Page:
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Modification of the behavior, history and techniques most used

Modification of the behavior, history and techniques most used

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Behavior modification is about set of psychological methods for the treatment of adaptation disorders and for the change of observable behavior types.

Brief history of the origin of the behavior modification

The modification of conduct, strictly speaking, began to arise in the early twentieth century in the laboratory of Russian physiologist Iván P. Pávlov, who trained a dog to salivate when he heard a bell or saw a circle projected on the wall and not to do it when he saw an ellipse (in the first cases it was administered after food and in the case of the ellipse an electric shock). By changing the shape of the ellipse and resembling it more and more in a circle, the dog's reaction changed: it stirred and it was not possible to elicit in it the previously conditioned response. This type of disturbance generated in the laboratory has since been called 'experimental neurosis'.

A second fundamental milestone for behavior modification took place when Pavlovian conditioning principles became generalized to human beings. In 1920 the American behavioral psychologist John B. Watson and his assistant Rosalie Rayner published an experimental study in which an 11-month-old baby who had previously played with a white lab rat was conditioned to fear her by associating her presence with a loud and unpleasant noise, in what is called stimulation pairing . The psychologist Mary Cover Jones performed similar experiments but designed to reduce the fears already established in children, discovering two particularly effective methods: the first, the association of the feared stimulus with another different stimulus capable of provoking a positive reaction, and the second, the location of a child who feels fear for a particular object with others who do not feel it (beginning of experimentation on learning by imitating models or vicarious conditioning).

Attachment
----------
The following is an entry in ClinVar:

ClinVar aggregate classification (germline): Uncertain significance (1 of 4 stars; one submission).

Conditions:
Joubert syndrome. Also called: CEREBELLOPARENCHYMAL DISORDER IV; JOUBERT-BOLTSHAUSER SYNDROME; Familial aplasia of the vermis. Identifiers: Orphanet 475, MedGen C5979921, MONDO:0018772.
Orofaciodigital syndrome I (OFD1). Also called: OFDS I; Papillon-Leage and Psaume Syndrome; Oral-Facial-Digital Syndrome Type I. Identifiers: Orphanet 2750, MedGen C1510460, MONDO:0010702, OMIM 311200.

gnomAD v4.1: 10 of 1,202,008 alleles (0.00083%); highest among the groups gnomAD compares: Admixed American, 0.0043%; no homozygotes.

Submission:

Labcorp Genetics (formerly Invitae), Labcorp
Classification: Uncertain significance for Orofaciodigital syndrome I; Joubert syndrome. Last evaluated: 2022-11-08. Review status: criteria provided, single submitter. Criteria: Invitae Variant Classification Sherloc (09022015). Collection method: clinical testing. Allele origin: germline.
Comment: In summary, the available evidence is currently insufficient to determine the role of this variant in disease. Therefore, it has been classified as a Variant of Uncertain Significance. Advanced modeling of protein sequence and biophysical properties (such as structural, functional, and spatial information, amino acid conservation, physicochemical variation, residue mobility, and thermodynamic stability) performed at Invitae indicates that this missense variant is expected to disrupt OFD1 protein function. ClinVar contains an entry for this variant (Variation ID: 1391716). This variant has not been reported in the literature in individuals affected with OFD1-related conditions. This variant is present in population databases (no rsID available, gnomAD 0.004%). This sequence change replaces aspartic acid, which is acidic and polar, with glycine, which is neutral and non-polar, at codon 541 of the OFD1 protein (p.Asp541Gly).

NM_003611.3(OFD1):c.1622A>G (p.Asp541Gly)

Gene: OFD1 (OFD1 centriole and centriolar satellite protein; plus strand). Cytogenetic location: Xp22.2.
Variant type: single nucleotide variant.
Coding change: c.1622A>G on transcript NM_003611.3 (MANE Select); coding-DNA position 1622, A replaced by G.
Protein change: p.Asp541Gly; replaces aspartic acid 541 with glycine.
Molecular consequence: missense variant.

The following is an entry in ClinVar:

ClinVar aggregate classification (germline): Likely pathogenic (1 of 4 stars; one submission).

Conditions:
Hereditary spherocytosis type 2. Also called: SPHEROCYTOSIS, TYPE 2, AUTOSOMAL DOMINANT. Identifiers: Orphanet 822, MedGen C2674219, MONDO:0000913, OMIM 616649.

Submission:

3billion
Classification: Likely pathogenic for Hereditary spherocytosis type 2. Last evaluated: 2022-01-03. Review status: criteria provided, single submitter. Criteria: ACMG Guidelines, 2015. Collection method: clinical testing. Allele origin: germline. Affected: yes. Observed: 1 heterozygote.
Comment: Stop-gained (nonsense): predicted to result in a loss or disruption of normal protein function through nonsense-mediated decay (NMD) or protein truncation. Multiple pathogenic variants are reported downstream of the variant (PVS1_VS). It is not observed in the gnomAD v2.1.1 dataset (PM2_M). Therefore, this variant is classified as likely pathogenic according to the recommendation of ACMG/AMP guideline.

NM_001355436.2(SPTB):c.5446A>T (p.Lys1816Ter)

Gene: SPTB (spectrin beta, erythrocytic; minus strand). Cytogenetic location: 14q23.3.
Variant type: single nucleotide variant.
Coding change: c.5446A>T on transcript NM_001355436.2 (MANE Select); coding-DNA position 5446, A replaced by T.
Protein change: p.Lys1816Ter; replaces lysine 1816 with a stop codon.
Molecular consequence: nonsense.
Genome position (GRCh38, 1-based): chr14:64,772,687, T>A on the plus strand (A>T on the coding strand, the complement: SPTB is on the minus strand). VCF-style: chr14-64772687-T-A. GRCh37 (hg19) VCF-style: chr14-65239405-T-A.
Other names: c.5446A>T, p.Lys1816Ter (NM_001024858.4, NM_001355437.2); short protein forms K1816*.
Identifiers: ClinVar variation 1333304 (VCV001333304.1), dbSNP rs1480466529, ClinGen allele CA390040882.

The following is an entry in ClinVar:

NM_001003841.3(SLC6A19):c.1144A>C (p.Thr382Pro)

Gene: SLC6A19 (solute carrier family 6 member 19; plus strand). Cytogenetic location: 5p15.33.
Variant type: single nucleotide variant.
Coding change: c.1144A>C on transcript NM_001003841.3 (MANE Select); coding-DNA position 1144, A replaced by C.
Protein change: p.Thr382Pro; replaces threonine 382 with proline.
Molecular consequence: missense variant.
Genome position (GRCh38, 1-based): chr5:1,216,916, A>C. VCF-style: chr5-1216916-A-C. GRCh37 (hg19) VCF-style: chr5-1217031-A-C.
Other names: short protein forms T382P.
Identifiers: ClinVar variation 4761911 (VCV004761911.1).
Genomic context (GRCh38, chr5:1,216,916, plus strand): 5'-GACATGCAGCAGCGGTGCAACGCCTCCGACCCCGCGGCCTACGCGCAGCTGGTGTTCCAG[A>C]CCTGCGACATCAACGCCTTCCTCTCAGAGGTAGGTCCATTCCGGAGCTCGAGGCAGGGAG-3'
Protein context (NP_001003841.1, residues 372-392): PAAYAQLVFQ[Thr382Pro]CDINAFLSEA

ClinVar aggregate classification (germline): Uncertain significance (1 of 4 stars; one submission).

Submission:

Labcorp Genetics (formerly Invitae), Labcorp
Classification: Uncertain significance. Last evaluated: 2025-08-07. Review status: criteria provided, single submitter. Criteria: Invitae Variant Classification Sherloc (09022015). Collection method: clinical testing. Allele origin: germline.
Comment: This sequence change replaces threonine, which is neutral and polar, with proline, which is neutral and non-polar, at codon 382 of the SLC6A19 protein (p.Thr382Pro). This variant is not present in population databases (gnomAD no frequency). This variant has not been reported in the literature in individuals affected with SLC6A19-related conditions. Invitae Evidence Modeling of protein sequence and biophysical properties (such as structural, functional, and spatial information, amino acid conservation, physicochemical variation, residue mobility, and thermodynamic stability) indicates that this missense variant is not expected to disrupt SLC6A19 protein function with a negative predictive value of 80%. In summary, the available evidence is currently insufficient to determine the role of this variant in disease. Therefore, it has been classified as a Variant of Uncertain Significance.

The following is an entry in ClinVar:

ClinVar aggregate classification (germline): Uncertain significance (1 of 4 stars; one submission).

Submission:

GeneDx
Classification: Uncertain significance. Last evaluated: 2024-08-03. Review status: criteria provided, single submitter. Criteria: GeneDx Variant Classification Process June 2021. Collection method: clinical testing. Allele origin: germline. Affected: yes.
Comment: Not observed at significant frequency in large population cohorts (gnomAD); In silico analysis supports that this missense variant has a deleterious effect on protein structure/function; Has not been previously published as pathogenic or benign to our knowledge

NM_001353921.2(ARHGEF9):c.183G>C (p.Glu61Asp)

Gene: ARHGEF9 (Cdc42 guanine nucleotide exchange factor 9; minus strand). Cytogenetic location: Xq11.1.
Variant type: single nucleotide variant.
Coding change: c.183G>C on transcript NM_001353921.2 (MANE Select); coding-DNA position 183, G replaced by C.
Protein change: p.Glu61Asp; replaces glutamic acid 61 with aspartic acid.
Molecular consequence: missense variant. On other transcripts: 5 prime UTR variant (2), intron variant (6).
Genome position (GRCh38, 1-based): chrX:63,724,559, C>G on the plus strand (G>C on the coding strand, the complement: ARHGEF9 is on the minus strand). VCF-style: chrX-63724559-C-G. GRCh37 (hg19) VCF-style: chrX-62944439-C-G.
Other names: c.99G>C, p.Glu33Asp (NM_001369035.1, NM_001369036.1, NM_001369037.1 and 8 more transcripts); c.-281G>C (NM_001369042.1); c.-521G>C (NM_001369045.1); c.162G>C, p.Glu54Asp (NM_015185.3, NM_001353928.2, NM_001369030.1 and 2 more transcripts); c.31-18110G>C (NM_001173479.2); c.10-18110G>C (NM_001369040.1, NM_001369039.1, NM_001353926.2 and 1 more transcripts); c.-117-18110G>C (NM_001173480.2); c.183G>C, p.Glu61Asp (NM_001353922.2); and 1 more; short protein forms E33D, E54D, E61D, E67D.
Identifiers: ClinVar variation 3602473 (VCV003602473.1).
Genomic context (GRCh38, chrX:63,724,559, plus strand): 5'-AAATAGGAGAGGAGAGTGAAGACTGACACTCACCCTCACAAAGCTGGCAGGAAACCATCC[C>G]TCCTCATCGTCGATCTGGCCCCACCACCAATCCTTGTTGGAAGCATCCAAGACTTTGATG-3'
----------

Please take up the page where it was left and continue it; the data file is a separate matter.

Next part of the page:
English, South African and American psychologists employed behavior modification techniques in the 1940s and 1950s for clinical purposes, highlighting in this area the South African physician Joseph P. Wolpe, who questioned the efficacy of traditional psychotherapy for the treatment of adults young people, especially those who had incapacitating fear reactions (such as phobias). To treat anxiety disorders, Wolpe designed therapeutic procedures based on the Pavlovian classical conditioning model..

At the same time, a group of London psychologists, headed by Hans Jurgen Eysenck, launched a new research program on the development of treatment techniques based on the learning theory of American behaviorists Clark L. Hull and Kenneth W. Spence.

Two types of investigations were carried out in the United States that helped determine the field of behavior modification: the generalization of the principles of classical conditioning to clinical problems such as nocturnal enuresis or alcoholism, and the application of the principles of operant or instrumental conditioning developed by B. F. Skinner aimed at the education and treatment of disabled children in schools and institutions and the treatment of adults in psychiatric hospitals.